The Jaffa Hotel in Tel Aviv bears the story of today
BY ANJA FAHS
(Published in The Produktkulturmagazin issue 1 2019)
The ancient, angular stones feel warm and rough. They belong to the wall of a 13th-century Crusader’s stronghold. I wonder about all the things these stones have witnessed throughout the centuries – and what they think of the unusual mid-century design classics of Shiro Kuramata and Pierre Paulin located right next door. An exciting contrast indeed, in the lobby of what may be the most spectacular new hotel in Tel Aviv’s historic Jaffa District in Israel. The hotel is located above the harbour of the Old Town with a dream view of the Mediterranean Sea. This is where Crusaders once landed, a place the Ottomans invaded, and and a corner of Tel Aviv where the refugees of World War II settled to build new homes. Jaffa is one of the oldest continuously inhabited cities in the world, and the whole world has been trading here for more than four thousand years. Today, it is one of the coolest neighbourhoods of Tel Aviv, and soon The Jaffa Hotel will once again become one of its landmarks – just as the historic building once was in the 19th century.
The historic building, which took more than 25 years to restore, is now home to the luxury hotel operated by The Luxury Collection. In addition to 120 hotel rooms and suites, it offers 30 luxury apartments, an outdoor pool, a sun deck with a bar, a fitness centre and spa, boutiques and two restaurants in a beautifully greened courtyard. The historic structure had to be partially excavated and its lower floors elaborately uncovered. The old chapel with its frescoes has been renovated and is now a cocktail lounge called “The Chapel” – one of the hotspots in the vibrant nightlife of Tel Aviv. Here, history has been modernised to perfection and given a contemporary interpretation. Ramy Gill, one of Israel’s leading architects, has assisted the work on The Jaffa from the beginning and tells us the remarkable story of this building.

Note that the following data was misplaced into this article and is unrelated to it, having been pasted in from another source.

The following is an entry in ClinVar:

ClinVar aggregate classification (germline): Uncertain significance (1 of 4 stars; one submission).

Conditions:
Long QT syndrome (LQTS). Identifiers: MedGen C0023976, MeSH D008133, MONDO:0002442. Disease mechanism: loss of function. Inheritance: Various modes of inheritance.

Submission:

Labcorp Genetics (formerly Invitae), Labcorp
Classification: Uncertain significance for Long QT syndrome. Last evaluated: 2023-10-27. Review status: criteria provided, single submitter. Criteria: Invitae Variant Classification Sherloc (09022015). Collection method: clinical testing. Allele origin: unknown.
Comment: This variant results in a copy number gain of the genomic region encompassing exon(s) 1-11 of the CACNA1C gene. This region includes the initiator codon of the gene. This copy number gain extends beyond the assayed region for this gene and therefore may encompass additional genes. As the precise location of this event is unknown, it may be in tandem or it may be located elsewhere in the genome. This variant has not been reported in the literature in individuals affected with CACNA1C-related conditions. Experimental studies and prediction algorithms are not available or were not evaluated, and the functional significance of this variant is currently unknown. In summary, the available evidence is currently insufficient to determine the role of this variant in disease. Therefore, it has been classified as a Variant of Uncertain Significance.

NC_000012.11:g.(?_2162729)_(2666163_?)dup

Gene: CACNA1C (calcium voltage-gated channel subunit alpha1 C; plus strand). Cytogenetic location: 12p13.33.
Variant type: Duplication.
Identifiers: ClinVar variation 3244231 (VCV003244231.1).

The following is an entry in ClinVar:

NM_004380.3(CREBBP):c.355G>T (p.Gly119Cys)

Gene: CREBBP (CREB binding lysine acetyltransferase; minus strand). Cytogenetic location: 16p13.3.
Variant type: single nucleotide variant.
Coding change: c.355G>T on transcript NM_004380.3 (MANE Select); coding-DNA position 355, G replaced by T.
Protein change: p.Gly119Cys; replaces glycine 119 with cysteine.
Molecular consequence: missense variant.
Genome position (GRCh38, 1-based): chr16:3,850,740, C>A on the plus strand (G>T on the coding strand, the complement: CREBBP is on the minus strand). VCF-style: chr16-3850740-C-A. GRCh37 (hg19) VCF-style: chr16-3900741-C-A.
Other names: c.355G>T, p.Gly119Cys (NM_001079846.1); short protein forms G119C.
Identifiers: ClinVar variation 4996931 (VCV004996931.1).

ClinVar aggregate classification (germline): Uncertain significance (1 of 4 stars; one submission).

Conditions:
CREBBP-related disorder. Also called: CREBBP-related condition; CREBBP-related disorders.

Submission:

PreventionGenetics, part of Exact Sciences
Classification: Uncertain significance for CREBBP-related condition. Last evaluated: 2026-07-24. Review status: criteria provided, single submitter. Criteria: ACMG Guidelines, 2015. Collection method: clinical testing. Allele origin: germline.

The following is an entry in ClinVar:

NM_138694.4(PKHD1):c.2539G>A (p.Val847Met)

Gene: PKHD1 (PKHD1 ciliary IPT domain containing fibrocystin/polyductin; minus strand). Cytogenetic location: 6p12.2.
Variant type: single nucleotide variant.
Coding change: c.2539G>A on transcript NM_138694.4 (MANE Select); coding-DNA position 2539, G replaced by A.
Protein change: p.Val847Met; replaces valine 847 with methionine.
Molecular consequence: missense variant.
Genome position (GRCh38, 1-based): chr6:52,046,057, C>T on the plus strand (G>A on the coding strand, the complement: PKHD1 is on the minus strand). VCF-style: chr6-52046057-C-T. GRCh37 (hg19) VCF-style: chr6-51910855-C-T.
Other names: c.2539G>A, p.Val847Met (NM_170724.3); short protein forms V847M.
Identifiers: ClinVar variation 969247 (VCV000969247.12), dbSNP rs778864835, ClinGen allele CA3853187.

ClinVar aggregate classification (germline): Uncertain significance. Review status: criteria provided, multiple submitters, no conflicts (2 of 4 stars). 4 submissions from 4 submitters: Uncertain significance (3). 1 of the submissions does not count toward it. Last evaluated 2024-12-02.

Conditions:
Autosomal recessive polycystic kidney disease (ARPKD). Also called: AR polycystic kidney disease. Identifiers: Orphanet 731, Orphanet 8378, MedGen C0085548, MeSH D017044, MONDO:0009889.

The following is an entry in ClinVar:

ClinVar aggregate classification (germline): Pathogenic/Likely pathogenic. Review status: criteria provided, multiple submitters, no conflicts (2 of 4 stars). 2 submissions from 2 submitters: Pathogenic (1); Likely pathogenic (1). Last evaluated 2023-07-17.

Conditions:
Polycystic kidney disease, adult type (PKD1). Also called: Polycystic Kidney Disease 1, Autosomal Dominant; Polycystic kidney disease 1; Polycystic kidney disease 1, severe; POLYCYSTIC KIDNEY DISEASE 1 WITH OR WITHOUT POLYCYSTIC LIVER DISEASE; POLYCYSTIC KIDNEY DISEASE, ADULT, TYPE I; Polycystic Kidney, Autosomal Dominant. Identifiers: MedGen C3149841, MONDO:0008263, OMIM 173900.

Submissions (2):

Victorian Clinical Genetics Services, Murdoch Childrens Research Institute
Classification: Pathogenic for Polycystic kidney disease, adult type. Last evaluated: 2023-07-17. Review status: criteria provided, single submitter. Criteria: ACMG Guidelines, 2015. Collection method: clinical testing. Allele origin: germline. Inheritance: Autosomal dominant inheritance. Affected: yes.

Ramy, was this place once an old monastery?
The historic building has never been a monastery per se. It was part of an enterprise initiated by a French businessman who travelled to the Holy Land in the 19th century and was struck and appalled by its desolation and the lack of proper local medical services. He therefore decided to build a hospice for pilgrims entering the Holy Land via Jaffa’s port. However, throughout its history, the building was used as a retiring residence for the Sisters of Saint Joseph de l’Apparition, the sisterhood that operated the hospice, and for a certain period, it was leased to the Israeli Ministry of Health that operated a day clinic for the mentally ill inside the building. When my involvement with the project started, about 25 years ago, the place was in a considerable state of dereliction as far as its interior was concerned. Although the stability and beauty of its exterior walls and foundation was still evident.
I assume that turning a unique landmark into a hotel is always a great responsibility to the heritage of this site?
It was a great responsibility that called for a great amount of expertise in the areas of the history of architecture in particular, and the history of the city in general. Due to the location of the building within the perimeter of the old city of Jaffa and with a history of about four thousand years, the Israeli Antiquities Authority conducted four excavation seasons before any construction could take place on site. The archaeological excavations have unravelled the remains of parts of the fortification system of historic Jaffa from the Crusaders era and Ottoman system which was based on top of it.
So the lobby features remnants from the Crusaders? The new building was then built on the archaeological site and was therefore integrated into the hotel?